Hexbgon: Branching Out

So – I decided to scrap the code I started (well not scrap, but branch).  Revert to the mainline of the code (my first time doing a git branch – super easy in sourcetree :)).  When I looked at the code I was trying to get working I just got flustered/annoyed at the mess it had become, and after looking at my code in the main branch of the repo which was much cleaner, I decided to revert (after some prodding from a friend).  I branched it so I have some record of the old code (the undo stuff worked, so I know I can integrate that).  My goal now is to refactor a bunch of it before adding features.  It’s clean enough that refactoring should be a little easier at this point than if I were to add more.

My main concern is editing the levels via changing the text properties in the level editor and having that reflected in the code.  Previously I had a text element in the GUI and that would pull up the value of the hexagon object when the game was run.  To help me understand, I would also set the text element in the editor so I could see what the game looked like before playing it.  However, that’s wasteful.  Typing a value 2x is dumb.  I wanted to have it pull it in automatically in the editor without having to run the scene, but that’s a whole other level of programming that I don’t care to learn.  What I think I’m going to do is the reverse of my original.  Set the gui Text value, and then when loading the game, load the hexagons value from there.  Or… Just scrap the “hexagon value” and use only the text value of the gui.  I don’t like that as much, because it means I’d have to get the child component (gui text) that’s attached to the hexagon and then get the value from that instead of from the hex itself, it’s one more level of indirection.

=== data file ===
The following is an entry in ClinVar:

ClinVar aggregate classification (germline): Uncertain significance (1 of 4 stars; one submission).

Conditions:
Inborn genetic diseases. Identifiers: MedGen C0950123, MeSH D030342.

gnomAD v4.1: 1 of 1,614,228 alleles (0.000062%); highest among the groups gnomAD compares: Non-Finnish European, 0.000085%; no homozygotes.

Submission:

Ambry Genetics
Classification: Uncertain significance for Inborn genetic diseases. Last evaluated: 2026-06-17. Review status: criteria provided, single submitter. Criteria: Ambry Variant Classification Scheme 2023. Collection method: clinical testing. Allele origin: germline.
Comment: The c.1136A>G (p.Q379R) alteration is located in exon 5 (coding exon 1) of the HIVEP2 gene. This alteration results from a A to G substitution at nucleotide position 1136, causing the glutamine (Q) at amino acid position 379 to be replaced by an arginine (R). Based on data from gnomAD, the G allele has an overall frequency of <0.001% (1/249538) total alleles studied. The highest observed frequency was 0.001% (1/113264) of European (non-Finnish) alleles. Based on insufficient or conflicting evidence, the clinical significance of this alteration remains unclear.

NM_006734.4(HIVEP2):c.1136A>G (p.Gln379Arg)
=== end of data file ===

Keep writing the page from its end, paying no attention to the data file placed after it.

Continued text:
Frankly all of it is dumb and I should be able to just point the value of the guitext to the value of the hexagon in the editor and have it reflect any changes.  But I think it’s how Unity loads resources.

The next thing is figuring out how scan the hexagons for movement.  I think I’ll have to refactor how I implement the hexagon locations and where the bee location is in z-space.  I’ll have to look at that some more.  It’s ridiculous that I should have to do that.  The main issue is how I scan to see if something is available as a spot to move.  That’s what I really need to deal with – rethink my approach on that, make it more generic.